Metals pack: What’s in store for Nickel in 2015?

Nickel prices skyrocketed during the first half of this year, with prices rebounding from the low of US$13,900/ton during January to test the highs of US$21,625/ton during May.

Dec 16, 2014 04:12 IST IIFL Hitesh Jain |

Nickel prices suffered the most during 2013, with prices hitting a four-year low of $13,300. The beleaguered metal lived up to the image of a laggard, whereby supply remained at adequate levels and demand languished. However, the bulls came back in the reckoning this year. Nickel prices skyrocketed during the first half of this year, with prices rebounding from the low of US$13,900/ton during January to test the highs of US$21,625/ton during May. Prices were bolstered by supply side concerns emanating from Indonesia where export ban on nickel ore was intact for more than six months. The country levied these measures in order to compel miners to build smelters and process minerals locally. Chinese traders were finding difficult to source nickel ore, which was be manifested by the fall in imports.


 
Nickel: Supply driven story
 
   INSG
2010 2011 2012 2013 YTD-Sep'14 2014(f) 2015(f)
('000 Tons)
World Refined Supply 1,451 1,664 1,889 1,987 1,418 1,930 1,950
YoY Change 7.1% 14.7% 13.5% 5.2% -1.8% -2.9% 1.0%
World Demand 1,441 1,660 1,753 1,801 1,285 1,920 1,970
YoY Change 9.6% 15.2% 5.6% 2.7% -2.0% 6.6% 2.6%
Balance 10 4 136 186 133 10 (20)
Source: WBMS, INSG, India Infoline Research
 
However, the supply tightness has eased to an extent during the second half of this year after Chinese traders managed to source nickel ores from Philippines and in the process have counterbalanced the prevalent supply constraints in Indonesia. Philippine nickel ores may contain higher degree of impurities; however stainless steel producers have learned to live with it by mixing the lower grade ores with the higher ones. In addition, Chinese stainless steel producers have escalated imports of stainless scrap and ferronickel. China is sourcing material from suppliers in Brazil, Zimbabwe and Vietnam. Effectively, Chinese monthly imports of nickel ores and concentrates have increased during the past few months. China is reported to have sufficient stockpiles of nickel ore, which can probably last till the first half of 2015.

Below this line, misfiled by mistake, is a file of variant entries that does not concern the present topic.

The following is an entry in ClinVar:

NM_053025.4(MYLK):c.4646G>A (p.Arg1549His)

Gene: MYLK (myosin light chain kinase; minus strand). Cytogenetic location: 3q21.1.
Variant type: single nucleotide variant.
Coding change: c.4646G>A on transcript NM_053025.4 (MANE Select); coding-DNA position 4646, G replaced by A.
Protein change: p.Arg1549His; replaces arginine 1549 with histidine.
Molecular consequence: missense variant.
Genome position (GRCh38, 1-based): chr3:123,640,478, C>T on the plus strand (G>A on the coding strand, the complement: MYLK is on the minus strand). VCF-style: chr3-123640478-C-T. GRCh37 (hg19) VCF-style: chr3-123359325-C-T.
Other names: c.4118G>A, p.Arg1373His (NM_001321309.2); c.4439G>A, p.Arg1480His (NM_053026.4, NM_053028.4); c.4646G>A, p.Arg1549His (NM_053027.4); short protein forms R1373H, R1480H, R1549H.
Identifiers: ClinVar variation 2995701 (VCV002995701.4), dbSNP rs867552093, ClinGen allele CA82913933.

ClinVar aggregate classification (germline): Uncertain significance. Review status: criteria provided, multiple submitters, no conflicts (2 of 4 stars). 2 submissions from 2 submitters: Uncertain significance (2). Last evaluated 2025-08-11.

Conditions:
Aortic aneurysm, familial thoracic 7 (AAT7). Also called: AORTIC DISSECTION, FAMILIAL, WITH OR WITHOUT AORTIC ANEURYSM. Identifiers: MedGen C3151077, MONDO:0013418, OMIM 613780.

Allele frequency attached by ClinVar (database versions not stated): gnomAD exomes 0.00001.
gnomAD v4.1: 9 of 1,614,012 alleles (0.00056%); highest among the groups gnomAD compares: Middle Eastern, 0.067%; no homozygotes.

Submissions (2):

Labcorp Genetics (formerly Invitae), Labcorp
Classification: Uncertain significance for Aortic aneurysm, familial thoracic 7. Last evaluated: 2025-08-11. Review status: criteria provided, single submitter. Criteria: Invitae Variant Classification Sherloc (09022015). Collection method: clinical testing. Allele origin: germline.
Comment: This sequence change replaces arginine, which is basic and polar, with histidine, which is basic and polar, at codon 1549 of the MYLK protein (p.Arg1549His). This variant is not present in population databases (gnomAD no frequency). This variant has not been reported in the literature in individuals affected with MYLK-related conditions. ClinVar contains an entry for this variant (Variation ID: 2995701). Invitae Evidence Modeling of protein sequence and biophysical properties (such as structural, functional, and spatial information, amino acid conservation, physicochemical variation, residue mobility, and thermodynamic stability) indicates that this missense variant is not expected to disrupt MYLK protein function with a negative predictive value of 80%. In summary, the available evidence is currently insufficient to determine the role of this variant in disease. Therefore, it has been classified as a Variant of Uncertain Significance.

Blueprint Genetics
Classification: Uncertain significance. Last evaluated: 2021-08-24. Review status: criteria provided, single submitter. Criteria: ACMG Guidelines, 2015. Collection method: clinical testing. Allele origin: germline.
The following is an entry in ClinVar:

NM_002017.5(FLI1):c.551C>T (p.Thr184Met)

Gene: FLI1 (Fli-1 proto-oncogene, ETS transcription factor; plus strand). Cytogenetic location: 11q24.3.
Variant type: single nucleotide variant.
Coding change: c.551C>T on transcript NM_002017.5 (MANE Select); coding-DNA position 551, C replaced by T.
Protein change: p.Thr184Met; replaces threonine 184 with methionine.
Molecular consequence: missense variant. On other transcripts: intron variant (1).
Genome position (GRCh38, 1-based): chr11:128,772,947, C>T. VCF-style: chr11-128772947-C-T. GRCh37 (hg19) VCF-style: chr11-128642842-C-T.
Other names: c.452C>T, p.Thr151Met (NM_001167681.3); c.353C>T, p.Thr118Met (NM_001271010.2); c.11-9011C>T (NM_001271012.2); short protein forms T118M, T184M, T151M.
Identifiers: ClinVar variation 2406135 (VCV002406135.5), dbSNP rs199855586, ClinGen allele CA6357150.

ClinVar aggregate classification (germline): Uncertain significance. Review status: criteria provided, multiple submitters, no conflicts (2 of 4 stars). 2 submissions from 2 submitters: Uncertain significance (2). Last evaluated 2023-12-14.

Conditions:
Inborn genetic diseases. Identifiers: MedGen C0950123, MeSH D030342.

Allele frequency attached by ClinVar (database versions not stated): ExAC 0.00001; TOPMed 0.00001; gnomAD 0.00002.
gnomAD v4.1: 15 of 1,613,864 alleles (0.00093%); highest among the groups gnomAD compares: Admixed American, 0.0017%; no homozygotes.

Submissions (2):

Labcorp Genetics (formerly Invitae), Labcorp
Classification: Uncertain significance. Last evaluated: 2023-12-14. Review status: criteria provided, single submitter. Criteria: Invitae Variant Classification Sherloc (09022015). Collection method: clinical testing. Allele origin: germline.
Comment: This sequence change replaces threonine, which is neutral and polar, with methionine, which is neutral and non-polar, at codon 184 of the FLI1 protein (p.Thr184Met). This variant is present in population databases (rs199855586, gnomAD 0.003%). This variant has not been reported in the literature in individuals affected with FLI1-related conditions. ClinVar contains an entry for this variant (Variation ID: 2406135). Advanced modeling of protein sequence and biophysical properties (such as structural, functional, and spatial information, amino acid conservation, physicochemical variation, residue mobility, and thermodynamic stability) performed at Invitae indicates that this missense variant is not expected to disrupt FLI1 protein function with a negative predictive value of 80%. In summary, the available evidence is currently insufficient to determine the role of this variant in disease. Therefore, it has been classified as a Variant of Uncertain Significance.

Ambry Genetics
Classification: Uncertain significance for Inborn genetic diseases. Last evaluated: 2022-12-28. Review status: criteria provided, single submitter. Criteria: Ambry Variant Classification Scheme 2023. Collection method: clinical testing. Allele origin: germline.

On outlook, we infer that Nickel markets are not as tight as the markets have factored in the prices recently. Although Indonesian shipments of nickel ores remain halted, several players have already started building smelting capacity in order to process the ores and export it in the form of refined metal or semi-products. This flow of metal will probably start at the end of 2015. In addition, the Indonesian government can have a change of heart as far as relaxing the export ban is concerned. The regime is aware of mounting economic pressures and losing market share to Philippines. The exchange inventory movement also does not convey any sign of tightness. In this respect, LME stockpiles have swelled by 55%, when compared with the levels at the beginning of this year. On demand side, there is no compelling argument which supports a bullish long term price tractor. With struggling stainless steel sector across the globe and deteriorating economic landscape in China, things are not persuasive enough for a sustainable bull run. We expect LME Nickel prices to move in the range of US$13,500-21,500/ton during 2015.

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